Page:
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Dec 14 2013

6 Steps to Making the Decision to Invest in Yourself (Or Not)

woman deciding on purchasesI was thinking today about how often we women struggle with decisions to spend good money on ourselves – to pay more for a really good haircut, for example; or the jacket  with the better cut; or the expensive “good” cheese; or even a properly fitted bra.

Do we not value our hair, our style, our palate, our boobs?  Often not.

But of course most of us can’t spend top dollar on every aspect of our lives. We have to make choices; What’s important, what’s lasting, what has real value (Is that $850 designer handbag really worth almost a grand?!?), and what is a true investment in ourselves.  We grapple daily, some of us. And many of us automatically run away from unusual opportunities because they take us outside of our comfort zone of what we really deserve, what we’re worth. We’re so used to saying, “If only I could…” that we insure we never can, because we never entertain new possibilities any more.

So by coincidence I received an email from a friend today on this very topic – how to make solid money decisions.  (if you read my blog regularly, you know that I am especially attuned to coincidences. Whether they’re “sent” to us or just random occurrences, they often present amazing opportunities to connect, learn, advance, achieve, or just rethink our thinking.)  

The email contained a link to a blog post by Bari Tessler Linden, who refers to herself a financial therapist, and I read with interest her blog entitled “The 5 Steps to a Solid Money Decision.”  In it she talks about how to decide whether to spend money on something big, that you would consider an investment in yourself.  Here are the most important take-aways:

Know Your Numbers

Bari writes: “Some people might be just meeting their basic needs, and bringing in very little money – but still do whatever it takes to invest in something important to them.  Others may have more than enough money to satisfy all of their needs and desires but still feel enormous pressure when making their financial decisions.” Know your numbers, to start with, before you start forming your decision.

Be Conscious of the Timing In Your Life

Bari asks, “Have you been consciously (or secretly) looking for this type of support for months? Years? Do you wish you’d had this support a long time ago? Are you SO ready for this work?”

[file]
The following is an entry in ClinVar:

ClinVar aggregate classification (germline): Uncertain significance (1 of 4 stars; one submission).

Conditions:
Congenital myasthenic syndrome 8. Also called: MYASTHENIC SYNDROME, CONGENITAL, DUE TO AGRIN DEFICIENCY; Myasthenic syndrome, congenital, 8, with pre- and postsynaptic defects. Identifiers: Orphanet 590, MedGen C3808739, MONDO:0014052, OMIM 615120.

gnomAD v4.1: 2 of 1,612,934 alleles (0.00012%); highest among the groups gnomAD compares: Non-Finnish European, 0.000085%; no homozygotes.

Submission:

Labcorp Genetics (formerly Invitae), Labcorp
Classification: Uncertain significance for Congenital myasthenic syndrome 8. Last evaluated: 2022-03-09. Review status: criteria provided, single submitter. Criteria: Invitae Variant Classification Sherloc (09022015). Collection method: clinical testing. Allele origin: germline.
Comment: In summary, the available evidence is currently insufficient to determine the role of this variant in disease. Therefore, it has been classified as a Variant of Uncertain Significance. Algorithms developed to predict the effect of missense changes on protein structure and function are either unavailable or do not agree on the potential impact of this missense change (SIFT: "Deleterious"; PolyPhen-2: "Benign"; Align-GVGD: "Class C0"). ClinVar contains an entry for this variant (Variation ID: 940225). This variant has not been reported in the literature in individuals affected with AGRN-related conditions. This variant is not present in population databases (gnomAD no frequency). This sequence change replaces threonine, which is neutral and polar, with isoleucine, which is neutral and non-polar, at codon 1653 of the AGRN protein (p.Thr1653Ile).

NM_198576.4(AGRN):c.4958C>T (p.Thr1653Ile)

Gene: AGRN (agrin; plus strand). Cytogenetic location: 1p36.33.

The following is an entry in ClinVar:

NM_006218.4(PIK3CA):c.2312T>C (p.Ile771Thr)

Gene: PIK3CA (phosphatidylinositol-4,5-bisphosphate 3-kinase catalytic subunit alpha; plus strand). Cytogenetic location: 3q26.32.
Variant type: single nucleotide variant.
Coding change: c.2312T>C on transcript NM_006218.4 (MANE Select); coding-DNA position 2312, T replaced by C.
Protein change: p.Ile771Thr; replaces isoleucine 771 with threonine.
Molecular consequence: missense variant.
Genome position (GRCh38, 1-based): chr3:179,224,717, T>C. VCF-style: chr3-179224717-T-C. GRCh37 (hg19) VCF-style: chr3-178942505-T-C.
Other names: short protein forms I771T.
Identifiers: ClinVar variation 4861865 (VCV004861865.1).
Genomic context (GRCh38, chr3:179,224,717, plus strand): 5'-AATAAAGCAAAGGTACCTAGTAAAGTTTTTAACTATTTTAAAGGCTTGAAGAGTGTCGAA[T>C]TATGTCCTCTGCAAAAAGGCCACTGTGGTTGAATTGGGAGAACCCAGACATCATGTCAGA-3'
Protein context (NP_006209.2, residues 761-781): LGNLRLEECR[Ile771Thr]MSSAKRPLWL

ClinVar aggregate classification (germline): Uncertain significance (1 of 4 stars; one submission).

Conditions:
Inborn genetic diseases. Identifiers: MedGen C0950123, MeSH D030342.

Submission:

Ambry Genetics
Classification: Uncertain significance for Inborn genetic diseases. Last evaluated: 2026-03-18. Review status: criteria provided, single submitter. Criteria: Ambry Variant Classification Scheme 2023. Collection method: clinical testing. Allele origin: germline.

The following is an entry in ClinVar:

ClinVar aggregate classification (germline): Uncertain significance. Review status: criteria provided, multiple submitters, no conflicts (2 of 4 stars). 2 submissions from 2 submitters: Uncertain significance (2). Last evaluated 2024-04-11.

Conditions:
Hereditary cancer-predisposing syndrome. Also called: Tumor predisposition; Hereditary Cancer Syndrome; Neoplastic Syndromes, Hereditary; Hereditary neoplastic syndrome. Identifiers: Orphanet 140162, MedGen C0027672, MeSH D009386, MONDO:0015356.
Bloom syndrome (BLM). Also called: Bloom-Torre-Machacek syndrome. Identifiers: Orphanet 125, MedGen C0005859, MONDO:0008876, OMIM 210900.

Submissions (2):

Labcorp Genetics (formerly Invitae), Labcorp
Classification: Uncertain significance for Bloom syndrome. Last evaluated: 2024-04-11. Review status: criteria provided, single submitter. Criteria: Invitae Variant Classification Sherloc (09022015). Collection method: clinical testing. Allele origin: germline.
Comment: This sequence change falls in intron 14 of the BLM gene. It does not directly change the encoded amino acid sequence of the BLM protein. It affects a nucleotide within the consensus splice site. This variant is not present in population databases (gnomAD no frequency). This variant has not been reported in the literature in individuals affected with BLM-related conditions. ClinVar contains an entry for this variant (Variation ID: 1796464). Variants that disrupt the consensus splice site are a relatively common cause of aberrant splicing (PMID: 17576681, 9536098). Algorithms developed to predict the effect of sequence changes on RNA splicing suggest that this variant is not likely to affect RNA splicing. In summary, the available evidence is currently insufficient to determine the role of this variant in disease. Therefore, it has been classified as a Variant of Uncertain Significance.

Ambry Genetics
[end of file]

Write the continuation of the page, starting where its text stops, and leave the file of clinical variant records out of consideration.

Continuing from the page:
What’s the Value?

Is this program valuable to you? If so, how valuable? Are you willing to spend your money to reflect this value? How would your life be different or better if you added something very valuable to it?
What’s the Cost?

The cost in dollars is one thing.  Equally important, how much is the cost of not making this investment in yourself? How is not doing this work hurting you, your relationships, your aspirations, or your dreams? What’s the cost of staying right where you are in your life for another year or more?

Do You Have Intention?

If you’re prepared to invest not only your money, but your mind, your heart, your time, and your consciousness as well …  then everything is aligned for you to receive a powerful return on your investment in yourself. Your time truly is now.

You can read Bari’s full post, which talks about her Art of Money 2014 course, here.

So think about your investment in yourself at this stage of your life – a time of transition, new freedom, and a crucial pivot point for you. Will you consciously step into your future? Will you allow yourself to believe in the possibility of your life’s dreams? Will you invest in the tools, the connections, and the support that will empower you to do so?  Will you attend Women At Woodstock 2014?

And – will you allow yourself to make this decision when you can take full advantage of early registrations and discounts, rather than later, at higher cost, after you’ve spent months wringing your hands over it?  Like now, with Women At Woodstock. Super Early Early Bird registration will insure you a spot at any of our retreats, stop the hand wringing and asking yourself “Am I worth it?” and save you $250 to boot.

I think Bari would like that last factor. Call it the Women At Woodstock Step #6.

Register now at the Ridiculously Early, Early Bird rate – or contact Phoebe Stout, our super smart and helpful registration concierge and my all-around right-hand woman. She’ll be happy to personally make arrangements for you over the phone!

P.S. Don’t forget – the $250 discount ends on December 31.

Image credit: bowie15 / 123RF Stock Photo
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2 comments

  1. Dawn DuBois

    I applied for the scholarship. Filled everything out..Sent it and it came back saying there was an error and it wasn’t sent. Could you tell me if you received it? Thank you.

    1. Ann Voorhees Baker

      Hi Dawn – Apologies for the error message, but your application was indeed received. Good luck!

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